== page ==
Unsaturated fats are known as the good fats and their main sources are nuts, seeds, and various vegetables. The main component of the Mediterranean diet is monounsaturated fat, which is associated with a low risk of heart disease. Olive oil, avocados, and almost all nuts are sources of this type of fat. Polyunsaturated fats are the most important, meaning they must be obtained from food. Flaxseed and walnuts are good sources of polyunsaturated fats. Try to replace unhealthy fats with mono- or polyunsaturated fats whenever possible. Research shows that it helps lower cholesterol and reduces the risk of heart disease.
Cholesterol Responses to Constant Stress
Stress is a constant companion of modern man. Although the psychological and emotional effects of stress are often discussed, doctors emphasize that high tension can also lead to certain diseases or their exacerbation. And you know what? Stress can cause cardiovascular diseases too. The European Society of Cardiology has identified stress in its cardiovascular disease prevention guidelines as a significant risk factor for myocardial stroke or heart attack.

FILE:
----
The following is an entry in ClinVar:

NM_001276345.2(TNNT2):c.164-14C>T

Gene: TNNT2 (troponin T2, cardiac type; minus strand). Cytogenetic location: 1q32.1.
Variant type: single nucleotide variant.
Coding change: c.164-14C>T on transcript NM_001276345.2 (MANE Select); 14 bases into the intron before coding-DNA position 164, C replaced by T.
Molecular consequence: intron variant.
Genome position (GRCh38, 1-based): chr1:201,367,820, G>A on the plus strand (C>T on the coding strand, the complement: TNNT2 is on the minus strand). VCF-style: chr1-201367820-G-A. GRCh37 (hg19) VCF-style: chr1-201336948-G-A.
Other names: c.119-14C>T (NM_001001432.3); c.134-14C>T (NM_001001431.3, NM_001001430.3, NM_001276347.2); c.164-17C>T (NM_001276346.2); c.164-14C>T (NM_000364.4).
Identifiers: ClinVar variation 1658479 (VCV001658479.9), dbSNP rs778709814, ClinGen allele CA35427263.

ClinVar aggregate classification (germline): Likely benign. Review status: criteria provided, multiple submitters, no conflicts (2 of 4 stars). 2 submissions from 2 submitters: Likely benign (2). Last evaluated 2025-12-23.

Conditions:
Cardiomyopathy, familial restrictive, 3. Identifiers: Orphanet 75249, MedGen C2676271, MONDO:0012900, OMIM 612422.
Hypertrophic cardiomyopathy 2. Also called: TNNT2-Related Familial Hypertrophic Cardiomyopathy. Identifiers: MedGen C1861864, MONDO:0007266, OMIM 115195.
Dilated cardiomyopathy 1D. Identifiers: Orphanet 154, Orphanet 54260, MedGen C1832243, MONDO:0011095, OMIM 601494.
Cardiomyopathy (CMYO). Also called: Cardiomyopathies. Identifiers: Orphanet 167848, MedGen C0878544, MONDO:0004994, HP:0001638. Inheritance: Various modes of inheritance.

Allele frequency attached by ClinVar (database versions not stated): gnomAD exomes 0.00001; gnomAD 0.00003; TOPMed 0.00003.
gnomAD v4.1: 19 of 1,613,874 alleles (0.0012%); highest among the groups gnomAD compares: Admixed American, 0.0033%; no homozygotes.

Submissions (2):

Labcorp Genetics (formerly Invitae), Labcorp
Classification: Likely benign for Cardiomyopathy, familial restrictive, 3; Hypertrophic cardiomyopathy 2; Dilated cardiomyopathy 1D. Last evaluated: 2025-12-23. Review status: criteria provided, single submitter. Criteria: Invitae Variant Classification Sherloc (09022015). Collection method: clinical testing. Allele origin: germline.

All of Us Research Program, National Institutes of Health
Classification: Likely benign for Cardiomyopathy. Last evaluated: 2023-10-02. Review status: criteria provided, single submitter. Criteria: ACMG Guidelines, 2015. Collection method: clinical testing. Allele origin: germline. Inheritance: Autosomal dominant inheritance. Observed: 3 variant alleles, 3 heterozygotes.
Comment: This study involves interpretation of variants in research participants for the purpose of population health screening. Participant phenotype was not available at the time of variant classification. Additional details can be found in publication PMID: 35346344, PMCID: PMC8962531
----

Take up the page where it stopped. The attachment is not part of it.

According to cardiologists and scientists, stress also increases the concentration of cholesterol in the blood, blood pressure, pulse, and oxygen consumption, so high stress can really be extremely dangerous for patients with cardiovascular diseases. Stress can also lead to the onset and progression of these diseases. If you only experience occasional stress, it’s not necessary to worry a lot about it, but chronic stress can raise your cholesterol for a number of reasons. First, people become more physically inactive or eat unhealthy foods due to constant stress. In addition, stress stimulates the release of cortisol and adrenaline, which stimulate the release of triglycerides and free fatty acids, which are responsible for increasing bad cholesterol levels. Moreover, due to the effects of stress, the cholesterol plaques accumulated in the blood vessels can crack, and as a result, a person can have a myocardial infarction.